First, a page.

The resolution advantage of the Sony A7R IV implies greater flexibility for cropping images or the possibility to print larger pictures. The maximum print size of the A7R IV for good quality output (200 dots per inch) amounts to 47.5 x 31.7 inches or 120.7 x 80.5 cm, for very good quality (250 dpi) 38 x 25.3 inches or 96.6 x 64.4 cm, and for excellent quality (300 dpi) 31.7 x 21.1 inches or 80.5 x 53.6 cm. The corresponding values for the Nikon D5200 are 30 x 20 inches or 76.2 x 50.8 cm for good quality, 24 x 16 inches or 61 x 40.6 cm for very good quality, and 20 x 13.3 inches or 50.8 x 33.9 cm for excellent quality prints.
The A7R IV has on-sensor phase detect pixels, which results in fast and reliable autofocus acquisition even during live view operation.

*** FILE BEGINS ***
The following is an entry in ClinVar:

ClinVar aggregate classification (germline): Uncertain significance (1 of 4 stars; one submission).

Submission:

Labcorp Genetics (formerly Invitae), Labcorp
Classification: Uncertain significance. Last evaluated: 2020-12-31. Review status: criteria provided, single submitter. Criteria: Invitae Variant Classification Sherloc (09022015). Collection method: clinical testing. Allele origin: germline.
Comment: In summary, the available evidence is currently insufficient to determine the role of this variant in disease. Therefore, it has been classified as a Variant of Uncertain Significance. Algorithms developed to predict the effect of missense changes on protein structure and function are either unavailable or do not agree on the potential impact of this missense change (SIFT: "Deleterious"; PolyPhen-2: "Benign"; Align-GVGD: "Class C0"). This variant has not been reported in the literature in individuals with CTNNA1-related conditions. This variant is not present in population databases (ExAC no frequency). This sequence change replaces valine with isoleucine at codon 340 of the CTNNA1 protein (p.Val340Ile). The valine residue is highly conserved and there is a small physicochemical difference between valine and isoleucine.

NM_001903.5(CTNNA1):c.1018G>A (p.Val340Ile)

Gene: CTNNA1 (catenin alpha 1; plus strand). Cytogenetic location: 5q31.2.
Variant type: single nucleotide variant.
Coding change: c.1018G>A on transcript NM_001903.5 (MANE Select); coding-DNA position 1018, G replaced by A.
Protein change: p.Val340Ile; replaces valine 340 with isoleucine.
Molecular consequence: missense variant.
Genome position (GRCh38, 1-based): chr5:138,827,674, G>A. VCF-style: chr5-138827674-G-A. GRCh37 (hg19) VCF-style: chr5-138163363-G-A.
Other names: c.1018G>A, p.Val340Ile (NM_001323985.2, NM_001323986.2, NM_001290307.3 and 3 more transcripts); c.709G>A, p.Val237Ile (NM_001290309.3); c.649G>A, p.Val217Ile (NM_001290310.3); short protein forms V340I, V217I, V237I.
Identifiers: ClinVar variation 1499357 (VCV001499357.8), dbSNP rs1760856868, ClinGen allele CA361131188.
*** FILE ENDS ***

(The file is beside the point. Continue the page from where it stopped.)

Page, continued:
Unlike the D5200, the A7R IV has the capacity to capture high quality composite images (241MP) by combining multiple shots after shifting its sensor by miniscule distances. This multi-shot, pixel-shift mode is most suitable for photography of stationary objects (landscapes, studio scenes).
The Nikon D5200 has a native sensitivity range from ISO 100 to ISO 6400, which can be extended to ISO 100-25600. The corresponding ISO settings for the Sony Alpha A7R IV are ISO 100 to ISO 32000, with the possibility to increase the ISO range to 50-102400.
Consistent information on actual sensor performance is available from DXO Mark for many cameras. This service is based on lab testing and assigns an overall score to each camera sensor, as well as ratings for dynamic range ("DXO Landscape"), color depth ("DXO Portrait"), and low-light sensitivity ("DXO Sports"). The following table provides an overview of the physical sensor characteristics, as well as the sensor quality measurements for a selection of comparators.